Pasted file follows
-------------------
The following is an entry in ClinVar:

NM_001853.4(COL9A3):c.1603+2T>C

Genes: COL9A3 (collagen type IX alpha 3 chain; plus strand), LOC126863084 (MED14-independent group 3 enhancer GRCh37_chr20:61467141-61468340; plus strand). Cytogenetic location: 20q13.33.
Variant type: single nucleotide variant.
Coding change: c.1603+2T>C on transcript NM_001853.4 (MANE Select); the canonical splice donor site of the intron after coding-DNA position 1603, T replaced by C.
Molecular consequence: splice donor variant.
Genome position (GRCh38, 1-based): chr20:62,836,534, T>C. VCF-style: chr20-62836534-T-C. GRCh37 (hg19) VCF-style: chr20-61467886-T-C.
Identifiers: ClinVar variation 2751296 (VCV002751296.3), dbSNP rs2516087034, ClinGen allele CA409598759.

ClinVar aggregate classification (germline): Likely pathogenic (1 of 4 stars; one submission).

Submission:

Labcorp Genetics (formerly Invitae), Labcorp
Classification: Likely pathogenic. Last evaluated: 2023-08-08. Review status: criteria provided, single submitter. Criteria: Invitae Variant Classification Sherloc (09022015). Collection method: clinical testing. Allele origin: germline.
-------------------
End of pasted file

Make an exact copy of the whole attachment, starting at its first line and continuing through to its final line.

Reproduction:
The following is an entry in ClinVar:

NM_001853.4(COL9A3):c.1603+2T>C

Genes: COL9A3 (collagen type IX alpha 3 chain; plus strand), LOC126863084 (MED14-independent group 3 enhancer GRCh37_chr20:61467141-61468340; plus strand). Cytogenetic location: 20q13.33.
Variant type: single nucleotide variant.
Coding change: c.1603+2T>C on transcript NM_001853.4 (MANE Select); the canonical splice donor site of the intron after coding-DNA position 1603, T replaced by C.
Molecular consequence: splice donor variant.
Genome position (GRCh38, 1-based): chr20:62,836,534, T>C. VCF-style: chr20-62836534-T-C. GRCh37 (hg19) VCF-style: chr20-61467886-T-C.
Identifiers: ClinVar variation 2751296 (VCV002751296.3), dbSNP rs2516087034, ClinGen allele CA409598759.

ClinVar aggregate classification (germline): Likely pathogenic (1 of 4 stars; one submission).

Submission:

Labcorp Genetics (formerly Invitae), Labcorp
Classification: Likely pathogenic. Last evaluated: 2023-08-08. Review status: criteria provided, single submitter. Criteria: Invitae Variant Classification Sherloc (09022015). Collection method: clinical testing. Allele origin: germline.